April 25, 2018 7:31 pm

You need to be earning $20.91 an hour to make ends meet in Metro Vancouver

When B.C.'s minimum wage climbs to $12.65 in June, it will still be more than $8 per hour below Metro Vancouver's "living wage."

(AP Photo/Marcio Jose Sanchez)
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You need to be earning at least $20.91 in order to keep your head above water in Metro Vancouver.

That’s according to a new report from the Canadian Centre for Policy Alternatives (CCPA), a left-leaning think tank that has crunched the numbers on the so-called “living wage” for the region.

READ MORE: B.C. to raise minimum wage to $15.20 an hour by June 2021

According to the campaign, the living wage is how much money two working parents with two young children would need in order to meet their basic expenses.

Those expenses include rent, child care, food and transportation after government taxes, credits, deductions and subsidies have been factored in.

“For the purpose of the living wage, we use a very conservative measure of rent costs, we’re using $1,600 a month for a three-bedroom unit in Metro Vancouver,” said report co-author Iglika Ivanova.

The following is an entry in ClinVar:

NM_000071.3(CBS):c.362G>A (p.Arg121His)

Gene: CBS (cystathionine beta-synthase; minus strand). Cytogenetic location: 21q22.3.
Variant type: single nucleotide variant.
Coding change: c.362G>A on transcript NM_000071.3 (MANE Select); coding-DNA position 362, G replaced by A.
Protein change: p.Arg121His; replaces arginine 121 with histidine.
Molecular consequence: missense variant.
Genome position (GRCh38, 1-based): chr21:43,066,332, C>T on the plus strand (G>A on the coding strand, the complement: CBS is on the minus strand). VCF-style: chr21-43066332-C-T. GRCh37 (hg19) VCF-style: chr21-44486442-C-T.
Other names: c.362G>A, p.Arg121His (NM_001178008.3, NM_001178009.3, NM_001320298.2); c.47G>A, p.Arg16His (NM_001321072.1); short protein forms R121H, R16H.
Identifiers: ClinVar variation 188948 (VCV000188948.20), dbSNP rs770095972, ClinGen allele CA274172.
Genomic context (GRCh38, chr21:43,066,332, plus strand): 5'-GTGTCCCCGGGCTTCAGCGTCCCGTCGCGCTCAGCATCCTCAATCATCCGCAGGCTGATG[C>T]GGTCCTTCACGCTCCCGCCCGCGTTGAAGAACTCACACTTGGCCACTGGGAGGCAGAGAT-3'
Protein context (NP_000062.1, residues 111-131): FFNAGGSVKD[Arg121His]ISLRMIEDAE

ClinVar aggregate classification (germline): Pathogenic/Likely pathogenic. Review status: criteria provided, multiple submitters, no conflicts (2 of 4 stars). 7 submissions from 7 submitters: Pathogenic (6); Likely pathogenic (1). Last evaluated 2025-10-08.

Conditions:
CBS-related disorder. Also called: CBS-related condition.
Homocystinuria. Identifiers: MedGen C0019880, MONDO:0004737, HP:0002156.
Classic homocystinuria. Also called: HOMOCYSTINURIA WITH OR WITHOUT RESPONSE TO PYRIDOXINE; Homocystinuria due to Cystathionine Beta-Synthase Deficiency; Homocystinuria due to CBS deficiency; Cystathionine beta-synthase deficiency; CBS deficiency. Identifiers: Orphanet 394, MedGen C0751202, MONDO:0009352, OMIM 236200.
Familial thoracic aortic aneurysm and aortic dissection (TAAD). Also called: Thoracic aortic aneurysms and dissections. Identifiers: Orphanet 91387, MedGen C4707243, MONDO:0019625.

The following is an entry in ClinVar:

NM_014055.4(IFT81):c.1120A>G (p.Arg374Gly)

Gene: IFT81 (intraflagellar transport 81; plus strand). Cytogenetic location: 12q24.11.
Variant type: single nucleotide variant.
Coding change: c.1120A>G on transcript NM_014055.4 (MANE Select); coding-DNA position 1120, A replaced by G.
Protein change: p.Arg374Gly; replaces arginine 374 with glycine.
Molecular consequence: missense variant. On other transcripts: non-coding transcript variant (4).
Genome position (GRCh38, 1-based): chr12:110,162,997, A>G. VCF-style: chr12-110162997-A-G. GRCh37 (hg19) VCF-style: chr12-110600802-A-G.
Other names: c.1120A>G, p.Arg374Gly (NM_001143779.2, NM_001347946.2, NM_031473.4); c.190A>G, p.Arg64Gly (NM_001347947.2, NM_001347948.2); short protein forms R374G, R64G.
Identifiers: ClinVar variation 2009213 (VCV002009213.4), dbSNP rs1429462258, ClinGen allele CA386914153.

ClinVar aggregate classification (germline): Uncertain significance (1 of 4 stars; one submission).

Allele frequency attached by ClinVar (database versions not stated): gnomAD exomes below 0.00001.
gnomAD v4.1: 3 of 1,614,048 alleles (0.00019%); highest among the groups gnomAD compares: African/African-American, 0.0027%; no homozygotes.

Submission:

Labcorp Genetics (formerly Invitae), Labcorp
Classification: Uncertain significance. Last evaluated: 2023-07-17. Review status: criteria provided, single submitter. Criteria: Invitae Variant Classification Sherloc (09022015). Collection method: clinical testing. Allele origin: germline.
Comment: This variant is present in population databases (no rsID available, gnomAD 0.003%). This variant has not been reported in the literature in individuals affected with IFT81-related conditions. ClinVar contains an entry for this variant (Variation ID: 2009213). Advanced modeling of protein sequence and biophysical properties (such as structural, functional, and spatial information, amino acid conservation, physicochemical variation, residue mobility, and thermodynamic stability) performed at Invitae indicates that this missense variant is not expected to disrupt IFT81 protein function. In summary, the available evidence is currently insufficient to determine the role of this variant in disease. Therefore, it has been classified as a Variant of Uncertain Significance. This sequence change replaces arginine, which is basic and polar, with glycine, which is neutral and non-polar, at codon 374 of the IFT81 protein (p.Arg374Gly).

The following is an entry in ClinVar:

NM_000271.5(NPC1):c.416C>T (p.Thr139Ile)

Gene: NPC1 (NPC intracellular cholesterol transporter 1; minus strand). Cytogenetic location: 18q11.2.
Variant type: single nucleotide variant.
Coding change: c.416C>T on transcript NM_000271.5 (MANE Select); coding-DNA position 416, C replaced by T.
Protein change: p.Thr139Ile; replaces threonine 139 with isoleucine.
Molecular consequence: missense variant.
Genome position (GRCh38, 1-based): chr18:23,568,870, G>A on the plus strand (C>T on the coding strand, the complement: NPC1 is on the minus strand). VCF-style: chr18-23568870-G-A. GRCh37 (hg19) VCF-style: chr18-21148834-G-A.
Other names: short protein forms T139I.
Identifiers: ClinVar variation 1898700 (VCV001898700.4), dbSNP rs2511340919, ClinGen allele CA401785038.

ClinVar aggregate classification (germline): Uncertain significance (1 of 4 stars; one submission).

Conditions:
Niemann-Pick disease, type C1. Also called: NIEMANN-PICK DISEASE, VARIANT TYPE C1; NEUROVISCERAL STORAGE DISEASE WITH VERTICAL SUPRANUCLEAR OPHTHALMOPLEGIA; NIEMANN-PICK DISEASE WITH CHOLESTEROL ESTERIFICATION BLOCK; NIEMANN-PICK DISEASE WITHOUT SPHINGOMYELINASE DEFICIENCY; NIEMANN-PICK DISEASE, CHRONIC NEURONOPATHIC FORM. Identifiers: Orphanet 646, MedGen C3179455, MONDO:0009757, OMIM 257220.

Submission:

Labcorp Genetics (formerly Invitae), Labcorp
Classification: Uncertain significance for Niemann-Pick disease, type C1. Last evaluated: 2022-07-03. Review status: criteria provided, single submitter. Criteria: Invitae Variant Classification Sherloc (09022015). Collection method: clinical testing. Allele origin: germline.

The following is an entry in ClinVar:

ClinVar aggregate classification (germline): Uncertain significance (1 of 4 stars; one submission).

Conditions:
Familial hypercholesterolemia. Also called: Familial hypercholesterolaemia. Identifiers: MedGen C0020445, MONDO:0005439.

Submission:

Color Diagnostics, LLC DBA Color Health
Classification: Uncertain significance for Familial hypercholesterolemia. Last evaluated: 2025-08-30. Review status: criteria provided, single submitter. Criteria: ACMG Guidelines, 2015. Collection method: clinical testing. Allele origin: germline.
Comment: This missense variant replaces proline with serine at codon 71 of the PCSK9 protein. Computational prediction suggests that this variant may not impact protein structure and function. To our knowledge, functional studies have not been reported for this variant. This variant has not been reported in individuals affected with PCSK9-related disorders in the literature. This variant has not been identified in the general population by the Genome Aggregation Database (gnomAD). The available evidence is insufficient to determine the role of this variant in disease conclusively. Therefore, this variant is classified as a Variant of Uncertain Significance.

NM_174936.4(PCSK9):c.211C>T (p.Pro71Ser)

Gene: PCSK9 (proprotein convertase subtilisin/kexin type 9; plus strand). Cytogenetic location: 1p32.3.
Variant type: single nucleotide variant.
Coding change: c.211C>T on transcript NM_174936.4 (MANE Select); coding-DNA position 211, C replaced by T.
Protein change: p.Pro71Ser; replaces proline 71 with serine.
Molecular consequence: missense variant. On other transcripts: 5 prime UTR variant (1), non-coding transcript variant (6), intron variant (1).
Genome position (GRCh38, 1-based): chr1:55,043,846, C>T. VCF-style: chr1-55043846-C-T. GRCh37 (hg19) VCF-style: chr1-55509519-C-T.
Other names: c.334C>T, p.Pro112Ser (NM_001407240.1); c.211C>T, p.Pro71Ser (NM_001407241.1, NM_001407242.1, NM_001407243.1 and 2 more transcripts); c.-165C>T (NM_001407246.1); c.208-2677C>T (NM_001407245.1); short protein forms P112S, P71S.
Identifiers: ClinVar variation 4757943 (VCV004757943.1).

WATCH: City of Vancouver now a ‘living wage’ employer


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According to the latest numbers from the Canada Mortgage and Housing Corporation (CMHC), the average price for a Metro Vancouver two-bedroom comes in at $1,745, while in the City of Vancouver it would cost more than $2,100.

The CCPA report found that housing and child care were the two biggest components of the cost of living in Metro Vancouver, stating that rent had increase by about $100 per month, or 6.7 per cent, across the region. Overall expenses, it found, had risen by 1 per cent, lower than the 2.2 per cent rate of inflation.

READ MORE: B.C. First Nation to pay workers living wage

The new figure of $20.91 is up 30 cents from last year’s $20.61, and the campaign says it would have been higher had the government not reduced fees this year.

“If we hadn’t seen the 50 per cent MSP cut and the new child care reduction fee initiatives, the living wage would have been 72 cents higher then it currently is,” Ivanova said.

B.C.’s minimum wage is slated to climb to $12.65 per hour in June and $15.20 by 2021.

The report also detailed the living wage for a number of other communities across B.C.:

  • Capital Regional District (Victoria-area): $20.50
  • Revelstoke: $19.37
  • Fraser Valley: $17.40
  • Kamloops: $17.31
  • Powell River: $17.31
  • Parksville-Qualicum: $17.02
  • North Central B.C. (Prince George and Quesnel): $16.51
  • Comox Valley $16.59

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